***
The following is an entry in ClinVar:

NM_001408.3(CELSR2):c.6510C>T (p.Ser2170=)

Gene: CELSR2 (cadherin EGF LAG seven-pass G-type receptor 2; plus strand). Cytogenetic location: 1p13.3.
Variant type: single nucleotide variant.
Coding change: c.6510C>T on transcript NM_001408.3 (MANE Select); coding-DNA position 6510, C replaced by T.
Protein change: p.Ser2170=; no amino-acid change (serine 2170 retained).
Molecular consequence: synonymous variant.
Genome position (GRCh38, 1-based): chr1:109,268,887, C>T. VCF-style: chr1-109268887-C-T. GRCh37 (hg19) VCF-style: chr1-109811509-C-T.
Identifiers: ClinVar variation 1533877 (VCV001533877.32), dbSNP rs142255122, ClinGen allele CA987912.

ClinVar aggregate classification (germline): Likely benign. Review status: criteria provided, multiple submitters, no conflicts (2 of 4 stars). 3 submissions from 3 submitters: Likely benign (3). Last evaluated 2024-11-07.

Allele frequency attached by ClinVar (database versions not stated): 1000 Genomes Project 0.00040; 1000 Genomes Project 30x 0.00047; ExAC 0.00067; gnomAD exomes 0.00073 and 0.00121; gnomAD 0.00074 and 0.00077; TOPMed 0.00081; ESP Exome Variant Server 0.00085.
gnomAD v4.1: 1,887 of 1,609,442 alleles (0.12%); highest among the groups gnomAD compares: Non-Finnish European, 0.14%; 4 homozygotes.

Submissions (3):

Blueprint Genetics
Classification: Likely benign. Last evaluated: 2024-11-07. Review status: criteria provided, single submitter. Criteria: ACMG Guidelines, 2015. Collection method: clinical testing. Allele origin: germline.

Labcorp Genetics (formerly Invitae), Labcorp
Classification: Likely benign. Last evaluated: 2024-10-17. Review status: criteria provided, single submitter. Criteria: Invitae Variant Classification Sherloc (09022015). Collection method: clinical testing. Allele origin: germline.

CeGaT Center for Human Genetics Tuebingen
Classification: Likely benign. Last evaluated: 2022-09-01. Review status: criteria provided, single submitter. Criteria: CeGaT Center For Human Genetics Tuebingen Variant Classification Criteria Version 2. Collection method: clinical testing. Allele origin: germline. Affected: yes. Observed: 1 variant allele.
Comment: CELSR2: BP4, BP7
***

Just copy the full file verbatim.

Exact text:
The following is an entry in ClinVar:

NM_001408.3(CELSR2):c.6510C>T (p.Ser2170=)

Gene: CELSR2 (cadherin EGF LAG seven-pass G-type receptor 2; plus strand). Cytogenetic location: 1p13.3.
Variant type: single nucleotide variant.
Coding change: c.6510C>T on transcript NM_001408.3 (MANE Select); coding-DNA position 6510, C replaced by T.
Protein change: p.Ser2170=; no amino-acid change (serine 2170 retained).
Molecular consequence: synonymous variant.
Genome position (GRCh38, 1-based): chr1:109,268,887, C>T. VCF-style: chr1-109268887-C-T. GRCh37 (hg19) VCF-style: chr1-109811509-C-T.
Identifiers: ClinVar variation 1533877 (VCV001533877.32), dbSNP rs142255122, ClinGen allele CA987912.

ClinVar aggregate classification (germline): Likely benign. Review status: criteria provided, multiple submitters, no conflicts (2 of 4 stars). 3 submissions from 3 submitters: Likely benign (3). Last evaluated 2024-11-07.

Allele frequency attached by ClinVar (database versions not stated): 1000 Genomes Project 0.00040; 1000 Genomes Project 30x 0.00047; ExAC 0.00067; gnomAD exomes 0.00073 and 0.00121; gnomAD 0.00074 and 0.00077; TOPMed 0.00081; ESP Exome Variant Server 0.00085.
gnomAD v4.1: 1,887 of 1,609,442 alleles (0.12%); highest among the groups gnomAD compares: Non-Finnish European, 0.14%; 4 homozygotes.

Submissions (3):

Blueprint Genetics
Classification: Likely benign. Last evaluated: 2024-11-07. Review status: criteria provided, single submitter. Criteria: ACMG Guidelines, 2015. Collection method: clinical testing. Allele origin: germline.

Labcorp Genetics (formerly Invitae), Labcorp
Classification: Likely benign. Last evaluated: 2024-10-17. Review status: criteria provided, single submitter. Criteria: Invitae Variant Classification Sherloc (09022015). Collection method: clinical testing. Allele origin: germline.

CeGaT Center for Human Genetics Tuebingen
Classification: Likely benign. Last evaluated: 2022-09-01. Review status: criteria provided, single submitter. Criteria: CeGaT Center For Human Genetics Tuebingen Variant Classification Criteria Version 2. Collection method: clinical testing. Allele origin: germline. Affected: yes. Observed: 1 variant allele.
Comment: CELSR2: BP4, BP7